PHIL41560 Truth, History, Justice

Academic Year 2021/2022

The module will examine, through the works of Hegel, Heidegger, Levinas, Derrida and Patocka, the intricate relationship between the concept of truth, the comprehension of history and the idea of justice.
How can justice remain irreducible to truth? Why is truth, according to Levinas, incessantly bound up to violence, and consequently failing to inaugurate an ethical responsibility towards the singularity of the other? In which manner can the idea of justice open to a "hyper-ethical" and infinite responsibility?
Key concepts which will be approached in relation to truth, history and justice are "freedom", "subjectivity", "autonomy", "nihilism", "sacrifice", "law", "recognition", "reconciliation".

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Curricular information is subject to change

Learning Outcomes:

Extensive knowledge of the post-Kantian continental philosophical tradition.
Extensive understanding of philosophical hermeneutics in relation to the three foundational concepts of truth, history and justice.
Extensive grasp of key metaphysical and ethical/political questions in the post-Kantian continental philosophical tradition.

Indicative Module Content:

The key concepts examined in this module will be Truth, History and Justice as each have developed in the deployment of post-Kantian continental thought.

Student Effort Hours: 
Student Effort Type Hours




Autonomous Student Learning




Approaches to Teaching and Learning:
Teaching and learning will revolve around lecturing as well as class discussion and participation.
One-to-one, face to face individual meetings with each student will be conducted at mid-term as well as throughout the second half of the module.
Extra-curricular study day, at the end of semester, will be held in order to further learning and comprehension of materials taught as well as offer students to present individual work and scholarship linked to subject matter of the module.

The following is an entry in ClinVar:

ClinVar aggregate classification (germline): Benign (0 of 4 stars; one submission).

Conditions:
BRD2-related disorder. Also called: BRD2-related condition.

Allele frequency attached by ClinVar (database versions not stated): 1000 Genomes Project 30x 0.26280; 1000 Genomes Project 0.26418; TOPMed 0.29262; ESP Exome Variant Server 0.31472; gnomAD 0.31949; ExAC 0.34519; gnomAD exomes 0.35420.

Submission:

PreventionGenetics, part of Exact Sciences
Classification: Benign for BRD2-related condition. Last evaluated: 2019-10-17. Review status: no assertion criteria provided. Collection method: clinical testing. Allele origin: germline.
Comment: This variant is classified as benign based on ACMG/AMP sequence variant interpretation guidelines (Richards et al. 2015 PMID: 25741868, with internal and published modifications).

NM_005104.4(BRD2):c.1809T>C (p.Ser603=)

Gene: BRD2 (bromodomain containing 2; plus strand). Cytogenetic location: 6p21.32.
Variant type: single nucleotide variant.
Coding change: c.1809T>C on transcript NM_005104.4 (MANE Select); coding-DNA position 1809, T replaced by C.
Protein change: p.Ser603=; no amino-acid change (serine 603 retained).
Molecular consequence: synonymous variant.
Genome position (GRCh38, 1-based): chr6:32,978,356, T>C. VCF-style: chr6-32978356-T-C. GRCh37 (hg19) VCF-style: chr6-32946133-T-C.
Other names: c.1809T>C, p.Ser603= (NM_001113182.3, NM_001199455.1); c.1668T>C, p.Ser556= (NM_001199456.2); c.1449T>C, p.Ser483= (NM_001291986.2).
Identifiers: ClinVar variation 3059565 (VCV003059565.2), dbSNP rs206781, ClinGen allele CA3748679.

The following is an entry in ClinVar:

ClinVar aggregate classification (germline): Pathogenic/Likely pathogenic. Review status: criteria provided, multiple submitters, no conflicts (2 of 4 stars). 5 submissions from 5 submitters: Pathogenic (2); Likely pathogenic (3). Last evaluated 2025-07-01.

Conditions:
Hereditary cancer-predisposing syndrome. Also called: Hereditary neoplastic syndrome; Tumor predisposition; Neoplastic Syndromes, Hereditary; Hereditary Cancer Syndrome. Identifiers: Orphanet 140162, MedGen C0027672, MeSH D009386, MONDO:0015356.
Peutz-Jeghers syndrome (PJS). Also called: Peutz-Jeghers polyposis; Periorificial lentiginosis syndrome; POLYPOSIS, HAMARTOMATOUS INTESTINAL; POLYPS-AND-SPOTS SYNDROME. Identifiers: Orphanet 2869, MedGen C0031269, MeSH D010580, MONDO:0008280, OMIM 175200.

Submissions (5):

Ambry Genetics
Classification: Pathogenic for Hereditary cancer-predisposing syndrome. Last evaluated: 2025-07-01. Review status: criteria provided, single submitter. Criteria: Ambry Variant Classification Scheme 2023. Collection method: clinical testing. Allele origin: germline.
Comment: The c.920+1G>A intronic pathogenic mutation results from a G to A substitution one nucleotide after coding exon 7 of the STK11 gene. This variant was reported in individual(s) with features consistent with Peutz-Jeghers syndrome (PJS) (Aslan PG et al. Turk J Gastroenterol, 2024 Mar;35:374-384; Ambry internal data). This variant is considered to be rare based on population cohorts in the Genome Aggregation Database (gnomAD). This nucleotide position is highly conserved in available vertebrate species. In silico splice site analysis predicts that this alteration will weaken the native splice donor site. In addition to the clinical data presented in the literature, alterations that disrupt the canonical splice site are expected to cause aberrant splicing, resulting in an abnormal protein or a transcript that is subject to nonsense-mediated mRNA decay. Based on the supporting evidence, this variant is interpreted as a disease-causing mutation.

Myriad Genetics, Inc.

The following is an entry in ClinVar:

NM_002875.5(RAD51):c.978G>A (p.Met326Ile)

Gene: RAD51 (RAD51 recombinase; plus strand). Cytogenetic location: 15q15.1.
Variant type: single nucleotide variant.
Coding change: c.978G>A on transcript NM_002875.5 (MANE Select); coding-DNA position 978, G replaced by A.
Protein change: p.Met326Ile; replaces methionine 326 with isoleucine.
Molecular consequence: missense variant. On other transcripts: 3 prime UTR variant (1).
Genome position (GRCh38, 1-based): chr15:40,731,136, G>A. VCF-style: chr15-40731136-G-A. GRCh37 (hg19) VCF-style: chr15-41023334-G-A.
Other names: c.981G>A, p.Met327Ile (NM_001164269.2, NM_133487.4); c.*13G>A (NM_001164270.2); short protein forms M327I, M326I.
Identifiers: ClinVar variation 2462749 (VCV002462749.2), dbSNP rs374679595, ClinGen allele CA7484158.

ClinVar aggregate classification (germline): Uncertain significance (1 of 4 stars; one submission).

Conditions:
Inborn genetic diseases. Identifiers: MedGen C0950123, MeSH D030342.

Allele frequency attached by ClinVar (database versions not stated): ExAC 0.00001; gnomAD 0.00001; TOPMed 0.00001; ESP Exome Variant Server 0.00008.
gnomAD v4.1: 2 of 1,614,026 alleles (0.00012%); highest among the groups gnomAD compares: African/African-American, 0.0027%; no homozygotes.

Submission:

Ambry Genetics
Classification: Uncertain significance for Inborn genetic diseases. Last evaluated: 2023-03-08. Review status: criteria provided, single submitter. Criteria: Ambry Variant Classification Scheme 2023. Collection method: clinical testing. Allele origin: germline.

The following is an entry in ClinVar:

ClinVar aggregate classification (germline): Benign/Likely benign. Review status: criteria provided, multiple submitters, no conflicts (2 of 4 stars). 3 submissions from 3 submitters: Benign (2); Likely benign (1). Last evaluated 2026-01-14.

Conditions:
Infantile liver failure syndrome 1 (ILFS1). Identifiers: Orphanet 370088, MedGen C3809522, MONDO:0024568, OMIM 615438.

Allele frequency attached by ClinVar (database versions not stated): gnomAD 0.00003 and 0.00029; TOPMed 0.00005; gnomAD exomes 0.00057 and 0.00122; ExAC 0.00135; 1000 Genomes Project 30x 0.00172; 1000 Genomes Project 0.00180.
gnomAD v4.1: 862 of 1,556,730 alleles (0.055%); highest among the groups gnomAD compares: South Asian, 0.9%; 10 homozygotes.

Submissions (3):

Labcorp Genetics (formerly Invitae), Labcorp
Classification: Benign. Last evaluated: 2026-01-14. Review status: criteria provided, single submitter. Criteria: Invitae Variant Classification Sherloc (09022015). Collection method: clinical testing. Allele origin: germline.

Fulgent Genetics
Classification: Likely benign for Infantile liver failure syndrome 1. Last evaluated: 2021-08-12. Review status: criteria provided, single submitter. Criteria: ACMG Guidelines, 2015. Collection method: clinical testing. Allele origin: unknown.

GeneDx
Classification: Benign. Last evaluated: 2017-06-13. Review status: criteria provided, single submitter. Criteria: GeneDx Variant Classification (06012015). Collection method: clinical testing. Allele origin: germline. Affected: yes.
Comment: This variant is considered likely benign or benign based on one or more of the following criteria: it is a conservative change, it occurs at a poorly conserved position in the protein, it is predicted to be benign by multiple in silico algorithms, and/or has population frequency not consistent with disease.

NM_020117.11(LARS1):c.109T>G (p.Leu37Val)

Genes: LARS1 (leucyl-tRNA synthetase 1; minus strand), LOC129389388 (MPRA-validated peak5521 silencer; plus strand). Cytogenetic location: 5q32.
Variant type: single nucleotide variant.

Requirements, Exclusions and Recommendations

Not applicable to this module.

Module Requisites and Incompatibles
Not applicable to this module.
Assessment Strategy  
Description Timing Open Book Exam Component Scale Must Pass Component % of Final Grade
Essay: Final Essay will be expected at the end of the Module.
The Essay word count is : 5000 words.
Coursework (End of Trimester) n/a Graded Yes


Carry forward of passed components
Resit In Terminal Exam
Spring No
Please see Student Jargon Buster for more information about remediation types and timing. 
Feedback Strategy/Strategies

• Feedback individually to students, on an activity or draft prior to summative assessment
• Feedback individually to students, post-assessment

How will my Feedback be Delivered?

All registered students will be required to present a succinct draft and plan of their essay submissions in Week 6 of the trimester in a face-to-face interview with Module coordinator. This is in order to properly set the guidelines and expectations for this evaluation and offer constructive direction and supervision for all registered students.

G.W.F. Hegel, Phenomenology of Spirit, Engl. Translation: A. V. Miller, Oxford, OUP, 1965.
M. Heidegger, Being and Time, Engl. Translation: J. Macquarrie and E. Robinson, London, Blackwell, 1962.
M. Heidegger, On Time and Being, Engl. Translation: J. Stambaugh, Chicago, University of Chicago Press, 1999.
M. Heidegger, What is Called Thinking?, Engl. Translation: J. M. Gray, London/New York, Harper, 1976.
J. Patocka, Heretical Essays in the Philosophy of History, Engl. Translation: J. Dodd, New York, Open Court, 1999.
E. Levinas, Otherwise than Being, Engl. Translation: A. Lingis, Wisconsin, Duquesne University Press, 1999.
J. Derrida, Aporias, Engl. Translation: T. Dutoit, Stanford, Stanford University Press, 1993.
J. Derrida, Force of Law, Engl. Translation: G. Anidjar, London, Routledge, 2002.